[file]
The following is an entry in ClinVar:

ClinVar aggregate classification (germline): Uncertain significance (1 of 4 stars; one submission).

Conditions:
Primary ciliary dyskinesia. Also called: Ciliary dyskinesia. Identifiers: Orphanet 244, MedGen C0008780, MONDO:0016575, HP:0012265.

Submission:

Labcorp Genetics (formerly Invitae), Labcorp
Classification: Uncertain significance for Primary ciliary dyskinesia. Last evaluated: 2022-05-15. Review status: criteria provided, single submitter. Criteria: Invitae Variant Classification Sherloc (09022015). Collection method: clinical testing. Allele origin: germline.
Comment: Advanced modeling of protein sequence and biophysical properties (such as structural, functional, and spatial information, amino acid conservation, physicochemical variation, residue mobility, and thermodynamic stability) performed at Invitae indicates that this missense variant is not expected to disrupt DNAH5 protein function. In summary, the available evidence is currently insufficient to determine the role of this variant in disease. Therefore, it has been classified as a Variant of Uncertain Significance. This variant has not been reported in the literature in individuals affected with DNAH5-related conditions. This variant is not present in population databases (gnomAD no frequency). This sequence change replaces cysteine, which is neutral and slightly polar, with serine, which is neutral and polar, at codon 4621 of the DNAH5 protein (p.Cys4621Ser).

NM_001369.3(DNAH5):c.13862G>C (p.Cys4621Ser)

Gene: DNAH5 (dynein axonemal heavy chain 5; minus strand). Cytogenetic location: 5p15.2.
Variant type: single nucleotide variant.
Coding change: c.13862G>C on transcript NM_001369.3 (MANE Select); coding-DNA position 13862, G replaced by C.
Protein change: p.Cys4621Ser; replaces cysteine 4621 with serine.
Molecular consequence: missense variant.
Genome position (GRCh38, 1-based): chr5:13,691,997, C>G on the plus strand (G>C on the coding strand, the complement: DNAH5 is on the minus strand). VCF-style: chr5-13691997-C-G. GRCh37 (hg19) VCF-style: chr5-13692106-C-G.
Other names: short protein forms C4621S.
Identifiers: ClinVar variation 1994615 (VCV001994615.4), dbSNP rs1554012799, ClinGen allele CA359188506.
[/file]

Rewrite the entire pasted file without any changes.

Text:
The following is an entry in ClinVar:

ClinVar aggregate classification (germline): Uncertain significance (1 of 4 stars; one submission).

Conditions:
Primary ciliary dyskinesia. Also called: Ciliary dyskinesia. Identifiers: Orphanet 244, MedGen C0008780, MONDO:0016575, HP:0012265.

Submission:

Labcorp Genetics (formerly Invitae), Labcorp
Classification: Uncertain significance for Primary ciliary dyskinesia. Last evaluated: 2022-05-15. Review status: criteria provided, single submitter. Criteria: Invitae Variant Classification Sherloc (09022015). Collection method: clinical testing. Allele origin: germline.
Comment: Advanced modeling of protein sequence and biophysical properties (such as structural, functional, and spatial information, amino acid conservation, physicochemical variation, residue mobility, and thermodynamic stability) performed at Invitae indicates that this missense variant is not expected to disrupt DNAH5 protein function. In summary, the available evidence is currently insufficient to determine the role of this variant in disease. Therefore, it has been classified as a Variant of Uncertain Significance. This variant has not been reported in the literature in individuals affected with DNAH5-related conditions. This variant is not present in population databases (gnomAD no frequency). This sequence change replaces cysteine, which is neutral and slightly polar, with serine, which is neutral and polar, at codon 4621 of the DNAH5 protein (p.Cys4621Ser).

NM_001369.3(DNAH5):c.13862G>C (p.Cys4621Ser)

Gene: DNAH5 (dynein axonemal heavy chain 5; minus strand). Cytogenetic location: 5p15.2.
Variant type: single nucleotide variant.
Coding change: c.13862G>C on transcript NM_001369.3 (MANE Select); coding-DNA position 13862, G replaced by C.
Protein change: p.Cys4621Ser; replaces cysteine 4621 with serine.
Molecular consequence: missense variant.
Genome position (GRCh38, 1-based): chr5:13,691,997, C>G on the plus strand (G>C on the coding strand, the complement: DNAH5 is on the minus strand). VCF-style: chr5-13691997-C-G. GRCh37 (hg19) VCF-style: chr5-13692106-C-G.
Other names: short protein forms C4621S.
Identifiers: ClinVar variation 1994615 (VCV001994615.4), dbSNP rs1554012799, ClinGen allele CA359188506.